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Posts Tagged ‘Martin’

Lockheed, SpaceX Trade Barbs

December 26th, 2012 12:32 admin View Comments

Space

Lockheed Martin and Boeing have been getting all government launch contracts for the past six years. That is, until SpaceX demonstrated they could reach the International Space Station successfully this year. Asked about the new competition brought by SpaceX, Lockheed CEO Robert Stevens made light of the younger company’s success. “I’m hugely pleased with 66 in a row from [the Boeing-Lockheed alliance], and I don’t know the record of SpaceX yet,” he said. “Two in a row?” When he was asked about the skyrocketing price of launching his sky rockets, he said, “You can thrift on cost. You can take cost out of a rocket. But I will guarantee you, in my experience, when you start pulling a lot of costs out of a rocket, your quality and your probability of success in delivering a payload to orbit diminishes.” SpaceX CEO Elon Musk was blunt about the source of the price difference between the companies: “The fundamental reason SpaceX’s rockets are lower cost and more powerful is that our technology is significantly more advanced than that of the Lockheed-Boeing rockets, which were designed last century.” The Delta IV and Atlas V rockets of Lockheed-Boeing average about $464 million per launch, while SpaceX’s Falcon 9 launches for $54 million. Its upcoming Falcon Heavy will go up for $80-125 million.

Source: Lockheed, SpaceX Trade Barbs

Should Hacked Companies Disclose Their Losses?

November 5th, 2012 11:45 admin View Comments

Businesses

derekmead writes “By law, US companies don’t have to say a word about hacker attacks, regardless of how much it might’ve cost their bottom line. Comment, the group of Chinese hackers suspected in the recent-reported Coke breach, also broke into the computers of the world’s largest steel company, ArcelorMittal. ArcelorMittal doesn’t know exactly how much was stolen and didn’t think it was relevant to share news of the attack with its shareholders. Same goes for Lockheed Martin who fended off a ‘significant and tenacious’ attack last May but failed to disclose the details to investors and the Securities Exchange Commission. Dupont got hit twice by Chinese hackers in 2009 and 2010 and didn’t say a word. Former U.S. counterintelligence chief Joel Brenner recently said that over 2,000 companies, ISPs and research centers had been hit by Chinese hackers in the past decade and few of them told their shareholders about it. This is even after the SEC has made multiple requests for companies to come clean about cyber security breaches in their quarterly or annual earnings reports. Because the potential losses, do hacked companies have a responsibility to report security breaches to investors?”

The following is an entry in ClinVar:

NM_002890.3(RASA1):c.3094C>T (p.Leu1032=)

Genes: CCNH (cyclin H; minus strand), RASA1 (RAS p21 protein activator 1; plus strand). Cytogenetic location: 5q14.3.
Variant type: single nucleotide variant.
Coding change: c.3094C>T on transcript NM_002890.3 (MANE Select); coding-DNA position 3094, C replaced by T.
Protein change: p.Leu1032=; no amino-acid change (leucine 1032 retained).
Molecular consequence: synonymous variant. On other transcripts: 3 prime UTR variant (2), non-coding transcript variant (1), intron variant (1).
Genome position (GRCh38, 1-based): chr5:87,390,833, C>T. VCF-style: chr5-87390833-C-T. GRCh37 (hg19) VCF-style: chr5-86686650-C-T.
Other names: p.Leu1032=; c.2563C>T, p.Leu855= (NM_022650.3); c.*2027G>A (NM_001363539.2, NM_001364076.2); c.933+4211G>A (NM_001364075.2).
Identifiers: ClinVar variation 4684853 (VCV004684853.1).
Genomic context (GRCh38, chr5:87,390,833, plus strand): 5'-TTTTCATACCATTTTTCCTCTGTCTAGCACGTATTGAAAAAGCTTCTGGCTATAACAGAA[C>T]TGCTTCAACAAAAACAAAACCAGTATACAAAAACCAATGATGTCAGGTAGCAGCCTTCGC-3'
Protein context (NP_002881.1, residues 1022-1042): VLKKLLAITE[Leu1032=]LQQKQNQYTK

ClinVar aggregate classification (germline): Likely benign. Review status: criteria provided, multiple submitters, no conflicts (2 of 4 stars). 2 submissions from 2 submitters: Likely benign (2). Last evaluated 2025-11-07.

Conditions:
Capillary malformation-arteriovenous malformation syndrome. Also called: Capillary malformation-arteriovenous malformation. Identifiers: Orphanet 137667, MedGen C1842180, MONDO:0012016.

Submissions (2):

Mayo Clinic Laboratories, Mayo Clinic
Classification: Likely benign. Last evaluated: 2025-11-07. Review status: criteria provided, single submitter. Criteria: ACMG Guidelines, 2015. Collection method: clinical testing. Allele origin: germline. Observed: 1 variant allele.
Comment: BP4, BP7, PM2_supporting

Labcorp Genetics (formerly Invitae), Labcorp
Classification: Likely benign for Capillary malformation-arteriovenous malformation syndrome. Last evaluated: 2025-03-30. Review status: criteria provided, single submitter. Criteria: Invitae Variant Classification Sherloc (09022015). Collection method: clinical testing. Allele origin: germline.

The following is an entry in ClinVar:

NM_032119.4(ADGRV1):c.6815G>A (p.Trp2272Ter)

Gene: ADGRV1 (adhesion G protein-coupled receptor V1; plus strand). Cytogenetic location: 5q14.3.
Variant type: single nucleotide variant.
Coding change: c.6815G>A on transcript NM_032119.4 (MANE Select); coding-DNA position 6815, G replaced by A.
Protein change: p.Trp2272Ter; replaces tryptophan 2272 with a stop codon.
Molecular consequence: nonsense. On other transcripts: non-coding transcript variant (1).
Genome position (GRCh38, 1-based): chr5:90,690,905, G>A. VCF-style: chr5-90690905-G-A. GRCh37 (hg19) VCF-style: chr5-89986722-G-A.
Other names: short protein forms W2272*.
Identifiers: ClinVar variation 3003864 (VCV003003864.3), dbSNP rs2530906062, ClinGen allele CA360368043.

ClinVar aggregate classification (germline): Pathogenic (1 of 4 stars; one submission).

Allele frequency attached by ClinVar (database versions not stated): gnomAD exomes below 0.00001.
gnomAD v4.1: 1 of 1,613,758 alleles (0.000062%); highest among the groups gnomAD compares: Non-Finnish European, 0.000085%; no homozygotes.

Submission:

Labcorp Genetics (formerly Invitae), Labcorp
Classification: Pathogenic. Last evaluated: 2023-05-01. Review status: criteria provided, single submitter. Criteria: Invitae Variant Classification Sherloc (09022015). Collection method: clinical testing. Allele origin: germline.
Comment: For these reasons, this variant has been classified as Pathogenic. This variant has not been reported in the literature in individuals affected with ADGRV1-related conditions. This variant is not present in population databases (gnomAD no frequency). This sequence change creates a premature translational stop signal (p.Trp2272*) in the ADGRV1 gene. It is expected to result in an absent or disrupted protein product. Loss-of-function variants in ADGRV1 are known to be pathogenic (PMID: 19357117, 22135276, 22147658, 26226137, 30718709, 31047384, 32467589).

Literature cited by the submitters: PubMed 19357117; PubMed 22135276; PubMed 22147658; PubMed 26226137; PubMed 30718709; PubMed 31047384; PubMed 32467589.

Source: Should Hacked Companies Disclose Their Losses?

Killer Asteroids Are Good For Life

November 5th, 2012 11:21 admin View Comments

Space

Hugh Pickens writes writes “NASA reports that according to a study by Rebecca Martin and Mario Livio asteroid collisions may have provided a boost to the birth and evolution of complex life on earth delivering water and organic compounds to the early Earth and accelerating the rate of biological evolution with occasional impacts to disrupt a planet’s environment to the point where species must try new adaptation strategies. ‘Too many asteroids, and you’ve got an unrelenting cosmic shooting gallery, raining fiery death from above,’ writes Fraser Cain. ‘Too few asteroids, and complex life might not get the raw material it needs to get rolling. Life never gets that opportunity to really shake things up and evolve into more complex forms.’ Martin and Livio suggest that the location of an asteroid belt relative to a Jupiter-like planet is not an accident. The asteroid belt in our solar system, located between Mars and Jupiter, is a region of millions of space rocks that sits near the ‘snow line,’ which marks the border of a cold region where volatile material such as water ice are far enough from the sun to remain intact. ‘To have such ideal conditions you need a giant planet like Jupiter that is just outside the asteroid belt [and] that migrated a little bit, but not through the belt,’ Livio explains. ‘If a large planet like Jupiter migrates through the belt, it would scatter the material. If, on the other hand, a large planet did not migrate at all, that, too, is not good because the asteroid belt would be too massive. There would be so much bombardment from asteroids that life may never evolve.’”

Source: Killer Asteroids Are Good For Life

Judge Rules Defense Can Use Trayvon Martin Tweets

October 20th, 2012 10:32 admin View Comments

Privacy

theodp writes “The NY Times reports a judge in the second-degree murder case against George Zimmerman has ruled that Trayvon Martin’s school and social media records should be provided to the defense. Judge Debra S. Nelson said Martin’s Twitter, Facebook and school records were relevant in the self-defense case. In those instances, showing whether a victim ‘had an alleged propensity to violence’ or aggression is germane, the judge said. The defense also got permission for access to the social media postings of a Miami girl who said she was on the phone with Martin just before the shooting. Time to update the Miranda warning to include: ‘Anything you Tweet or post can and will be held against you in a court of law’?'”